Guest blog: A national response to the housing crisis

In this guest blog, Ninesh Muthiah, CEO at Home Connections details the importance of social housing professionals making full use of the country’s social housing stock to respond to the growing demand for affordable housing.

With homelessness likely to rise due to a combination of factors – ranging from pandemic-related job losses to a possible ending of the ban on evictions – it is vital that social housing professionals come together to make full use of the country’s social housing stock.

Since founding the national mobility scheme Homefinder UK in 2013, I am acutely aware of how the shortage of affordable homes across the country impacts thousands of families. Exhausted young families cramped into 1- and 2-bed temporary accommodation, young men and women desperate to end the instability of sofa surfing and all its vulnerabilities, those with no other option but to resort to rough sleeping.

People approach Homefinder UK as their last hope for rehousing, having been told by their local council that the wait for social housing is ten years or more. The Government’s social housing white paper has once again brought this injustice to light.

The landscape of social housing 


The social housing white paper represents a step forward to improve the relationship between social landlords and tenants. However, it is also a missed opportunity to address the real problem: the lack of a robust social housing building programme delivering hundreds of thousands of units per year.

The number of social homes in England has declined in the past few decades, whilst demand for affordable housing has only increased.

In September 2020, the Government announced an £11.5 billion Affordable Homes Programme pledging to deliver up to 180,000 new homes across the country, from 2021 to 2026, if economic conditions allow.

Unfortunately, not enough. A report published by the National Housing Federation last year found that there are nearly 3.8 million in England with a social housing need.

London councils are particularly strained, with the capital accounting for around two-thirds of homelessness in England. A spokesperson for the mayor stated that “City Hall research found that London needs £4.9bn every year to deliver the homes the capital requires, but instead we have been allocated just over £4bn for five years.”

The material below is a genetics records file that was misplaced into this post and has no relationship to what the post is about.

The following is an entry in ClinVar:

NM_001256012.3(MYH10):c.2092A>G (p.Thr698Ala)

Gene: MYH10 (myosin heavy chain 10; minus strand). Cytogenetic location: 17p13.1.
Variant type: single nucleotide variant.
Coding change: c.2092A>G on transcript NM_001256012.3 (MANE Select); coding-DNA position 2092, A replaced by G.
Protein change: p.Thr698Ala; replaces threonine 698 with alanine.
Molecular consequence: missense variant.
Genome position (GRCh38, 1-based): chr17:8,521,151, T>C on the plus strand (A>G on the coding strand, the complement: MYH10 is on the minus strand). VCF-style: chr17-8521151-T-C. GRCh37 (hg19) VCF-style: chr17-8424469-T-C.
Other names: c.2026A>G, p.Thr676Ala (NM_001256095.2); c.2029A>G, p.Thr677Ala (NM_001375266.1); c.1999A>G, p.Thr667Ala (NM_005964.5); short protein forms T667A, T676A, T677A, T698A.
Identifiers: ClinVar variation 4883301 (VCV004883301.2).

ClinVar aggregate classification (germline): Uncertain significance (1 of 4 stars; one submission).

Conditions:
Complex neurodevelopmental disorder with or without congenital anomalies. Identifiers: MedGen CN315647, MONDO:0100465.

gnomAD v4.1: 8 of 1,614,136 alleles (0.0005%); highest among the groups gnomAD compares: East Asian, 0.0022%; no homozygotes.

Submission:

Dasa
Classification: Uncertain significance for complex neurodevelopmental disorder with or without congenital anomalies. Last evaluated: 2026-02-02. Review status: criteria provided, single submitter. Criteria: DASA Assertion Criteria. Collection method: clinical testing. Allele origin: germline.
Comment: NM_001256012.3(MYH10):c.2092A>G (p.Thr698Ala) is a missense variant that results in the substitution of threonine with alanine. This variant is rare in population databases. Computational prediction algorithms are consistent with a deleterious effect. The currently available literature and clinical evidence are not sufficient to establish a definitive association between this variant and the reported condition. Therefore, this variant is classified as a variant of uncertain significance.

It is doubly surprising that in a landscape like this, there are still vacant social housing stock in parts of the country. Ours is the only public sector national housing mobility schemes in operation in the UK open to tenants and homeless applicants alike – and those escaping domestic abuse.

Offering housing applicants an alternative


Currently, vulnerable housing applicants face a wide range of challenges, including: housing stability, geographical restrictions represented by the need for local connections, and the lack of affordability.

Home connections recent white paper revealed that people are willing to move out of their local area and restart their life in another part of the country, if they feel empowered and supported when making that choice.

One mover through our national mobility scheme said of the move: “The security we have is worth more than words can express.”

Another stated: “After seven years in temporary accommodation, our council was about to discharge us into the Private Rented Sector as there was no housing available, so I’m so glad to have finally found my forever home through Homefinder UK! They have been a lifeline for us. I will forever be grateful!”

While we undoubtedly need more affordable housing across the UK, national and local governments must consider other avenues to the exhaustive wait for social housing in high-demand areas. It starts by using the tools available right now. By better use of the housing stock availability, we can link supply and demand, providing not just a roof, but a fresh start for those in housing need.

Find out more about Home Connections and Homefinder UK  Contact Home Connections Marketing Manager, Miroslava Atkins for further information on:

For comments or feedback, contact Greg Campbell, Partner, at Campbell Tickell on:


Disclaimer: We welcome guest blogs and articles for our website and CT Brief. The views, opinions and positions expressed in such blogs and articles represent those of the authors and do not represent those of Campbell Tickell.

View our online services & training directory
This is default text for notification bar